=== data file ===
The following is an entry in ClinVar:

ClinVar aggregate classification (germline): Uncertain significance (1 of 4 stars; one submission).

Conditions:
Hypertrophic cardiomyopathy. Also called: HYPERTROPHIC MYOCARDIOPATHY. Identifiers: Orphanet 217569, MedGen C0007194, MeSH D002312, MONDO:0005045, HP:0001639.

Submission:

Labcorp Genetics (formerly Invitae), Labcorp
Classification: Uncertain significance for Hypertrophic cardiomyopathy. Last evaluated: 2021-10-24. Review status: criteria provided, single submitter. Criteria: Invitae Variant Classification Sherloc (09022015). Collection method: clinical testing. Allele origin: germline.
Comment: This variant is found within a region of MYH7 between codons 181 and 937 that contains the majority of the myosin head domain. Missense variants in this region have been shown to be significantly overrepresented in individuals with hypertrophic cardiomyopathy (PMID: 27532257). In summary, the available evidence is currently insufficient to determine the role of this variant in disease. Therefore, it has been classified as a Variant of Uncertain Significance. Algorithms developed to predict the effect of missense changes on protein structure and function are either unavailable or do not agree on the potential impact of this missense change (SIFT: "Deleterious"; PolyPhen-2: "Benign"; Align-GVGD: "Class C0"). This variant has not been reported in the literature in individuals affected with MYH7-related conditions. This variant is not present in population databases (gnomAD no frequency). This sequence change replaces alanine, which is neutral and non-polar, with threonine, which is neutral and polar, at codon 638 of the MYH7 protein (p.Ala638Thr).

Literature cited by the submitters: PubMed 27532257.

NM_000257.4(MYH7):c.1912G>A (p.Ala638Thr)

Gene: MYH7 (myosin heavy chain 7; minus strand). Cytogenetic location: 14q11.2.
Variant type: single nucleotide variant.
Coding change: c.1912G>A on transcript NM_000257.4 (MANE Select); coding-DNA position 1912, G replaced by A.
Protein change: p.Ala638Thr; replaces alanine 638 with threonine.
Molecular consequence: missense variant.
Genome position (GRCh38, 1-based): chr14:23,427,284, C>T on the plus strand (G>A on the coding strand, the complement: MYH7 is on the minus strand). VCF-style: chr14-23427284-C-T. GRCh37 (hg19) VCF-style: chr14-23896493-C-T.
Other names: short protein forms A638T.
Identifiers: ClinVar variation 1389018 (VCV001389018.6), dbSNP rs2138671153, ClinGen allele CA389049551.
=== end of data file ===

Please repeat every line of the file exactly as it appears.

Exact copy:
The following is an entry in ClinVar:

ClinVar aggregate classification (germline): Uncertain significance (1 of 4 stars; one submission).

Conditions:
Hypertrophic cardiomyopathy. Also called: HYPERTROPHIC MYOCARDIOPATHY. Identifiers: Orphanet 217569, MedGen C0007194, MeSH D002312, MONDO:0005045, HP:0001639.

Submission:

Labcorp Genetics (formerly Invitae), Labcorp
Classification: Uncertain significance for Hypertrophic cardiomyopathy. Last evaluated: 2021-10-24. Review status: criteria provided, single submitter. Criteria: Invitae Variant Classification Sherloc (09022015). Collection method: clinical testing. Allele origin: germline.
Comment: This variant is found within a region of MYH7 between codons 181 and 937 that contains the majority of the myosin head domain. Missense variants in this region have been shown to be significantly overrepresented in individuals with hypertrophic cardiomyopathy (PMID: 27532257). In summary, the available evidence is currently insufficient to determine the role of this variant in disease. Therefore, it has been classified as a Variant of Uncertain Significance. Algorithms developed to predict the effect of missense changes on protein structure and function are either unavailable or do not agree on the potential impact of this missense change (SIFT: "Deleterious"; PolyPhen-2: "Benign"; Align-GVGD: "Class C0"). This variant has not been reported in the literature in individuals affected with MYH7-related conditions. This variant is not present in population databases (gnomAD no frequency). This sequence change replaces alanine, which is neutral and non-polar, with threonine, which is neutral and polar, at codon 638 of the MYH7 protein (p.Ala638Thr).

Literature cited by the submitters: PubMed 27532257.

NM_000257.4(MYH7):c.1912G>A (p.Ala638Thr)

Gene: MYH7 (myosin heavy chain 7; minus strand). Cytogenetic location: 14q11.2.
Variant type: single nucleotide variant.
Coding change: c.1912G>A on transcript NM_000257.4 (MANE Select); coding-DNA position 1912, G replaced by A.
Protein change: p.Ala638Thr; replaces alanine 638 with threonine.
Molecular consequence: missense variant.
Genome position (GRCh38, 1-based): chr14:23,427,284, C>T on the plus strand (G>A on the coding strand, the complement: MYH7 is on the minus strand). VCF-style: chr14-23427284-C-T. GRCh37 (hg19) VCF-style: chr14-23896493-C-T.
Other names: short protein forms A638T.
Identifiers: ClinVar variation 1389018 (VCV001389018.6), dbSNP rs2138671153, ClinGen allele CA389049551.